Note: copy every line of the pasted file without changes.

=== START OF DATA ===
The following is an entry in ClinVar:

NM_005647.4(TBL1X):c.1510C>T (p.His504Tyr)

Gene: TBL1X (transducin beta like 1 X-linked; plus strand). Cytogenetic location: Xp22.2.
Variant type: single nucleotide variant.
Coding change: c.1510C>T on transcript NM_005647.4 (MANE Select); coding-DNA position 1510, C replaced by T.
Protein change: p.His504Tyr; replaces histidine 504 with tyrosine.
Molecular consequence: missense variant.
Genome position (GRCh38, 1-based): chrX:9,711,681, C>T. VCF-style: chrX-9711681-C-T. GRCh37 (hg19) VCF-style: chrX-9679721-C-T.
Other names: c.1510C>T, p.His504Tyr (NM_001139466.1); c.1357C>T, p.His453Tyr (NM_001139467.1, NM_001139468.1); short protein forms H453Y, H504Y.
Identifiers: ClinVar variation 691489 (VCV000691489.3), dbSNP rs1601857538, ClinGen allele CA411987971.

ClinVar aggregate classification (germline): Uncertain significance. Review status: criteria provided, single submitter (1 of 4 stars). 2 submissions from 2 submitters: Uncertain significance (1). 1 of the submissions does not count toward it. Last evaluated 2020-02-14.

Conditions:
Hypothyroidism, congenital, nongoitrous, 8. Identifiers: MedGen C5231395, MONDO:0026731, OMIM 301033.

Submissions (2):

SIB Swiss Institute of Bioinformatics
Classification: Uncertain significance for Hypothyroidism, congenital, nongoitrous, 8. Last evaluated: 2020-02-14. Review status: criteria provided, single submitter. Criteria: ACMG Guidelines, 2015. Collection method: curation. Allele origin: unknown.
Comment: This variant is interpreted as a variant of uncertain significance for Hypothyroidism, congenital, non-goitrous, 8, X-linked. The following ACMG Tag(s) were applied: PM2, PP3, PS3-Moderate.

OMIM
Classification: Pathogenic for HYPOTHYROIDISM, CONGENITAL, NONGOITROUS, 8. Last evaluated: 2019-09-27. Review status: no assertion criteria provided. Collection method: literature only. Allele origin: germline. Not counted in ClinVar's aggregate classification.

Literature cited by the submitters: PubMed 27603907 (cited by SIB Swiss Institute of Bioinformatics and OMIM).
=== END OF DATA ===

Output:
The following is an entry in ClinVar:

NM_005647.4(TBL1X):c.1510C>T (p.His504Tyr)

Gene: TBL1X (transducin beta like 1 X-linked; plus strand). Cytogenetic location: Xp22.2.
Variant type: single nucleotide variant.
Coding change: c.1510C>T on transcript NM_005647.4 (MANE Select); coding-DNA position 1510, C replaced by T.
Protein change: p.His504Tyr; replaces histidine 504 with tyrosine.
Molecular consequence: missense variant.
Genome position (GRCh38, 1-based): chrX:9,711,681, C>T. VCF-style: chrX-9711681-C-T. GRCh37 (hg19) VCF-style: chrX-9679721-C-T.
Other names: c.1510C>T, p.His504Tyr (NM_001139466.1); c.1357C>T, p.His453Tyr (NM_001139467.1, NM_001139468.1); short protein forms H453Y, H504Y.
Identifiers: ClinVar variation 691489 (VCV000691489.3), dbSNP rs1601857538, ClinGen allele CA411987971.

ClinVar aggregate classification (germline): Uncertain significance. Review status: criteria provided, single submitter (1 of 4 stars). 2 submissions from 2 submitters: Uncertain significance (1). 1 of the submissions does not count toward it. Last evaluated 2020-02-14.

Conditions:
Hypothyroidism, congenital, nongoitrous, 8. Identifiers: MedGen C5231395, MONDO:0026731, OMIM 301033.

Submissions (2):

SIB Swiss Institute of Bioinformatics
Classification: Uncertain significance for Hypothyroidism, congenital, nongoitrous, 8. Last evaluated: 2020-02-14. Review status: criteria provided, single submitter. Criteria: ACMG Guidelines, 2015. Collection method: curation. Allele origin: unknown.
Comment: This variant is interpreted as a variant of uncertain significance for Hypothyroidism, congenital, non-goitrous, 8, X-linked. The following ACMG Tag(s) were applied: PM2, PP3, PS3-Moderate.

OMIM
Classification: Pathogenic for HYPOTHYROIDISM, CONGENITAL, NONGOITROUS, 8. Last evaluated: 2019-09-27. Review status: no assertion criteria provided. Collection method: literature only. Allele origin: germline. Not counted in ClinVar's aggregate classification.

Literature cited by the submitters: PubMed 27603907 (cited by SIB Swiss Institute of Bioinformatics and OMIM).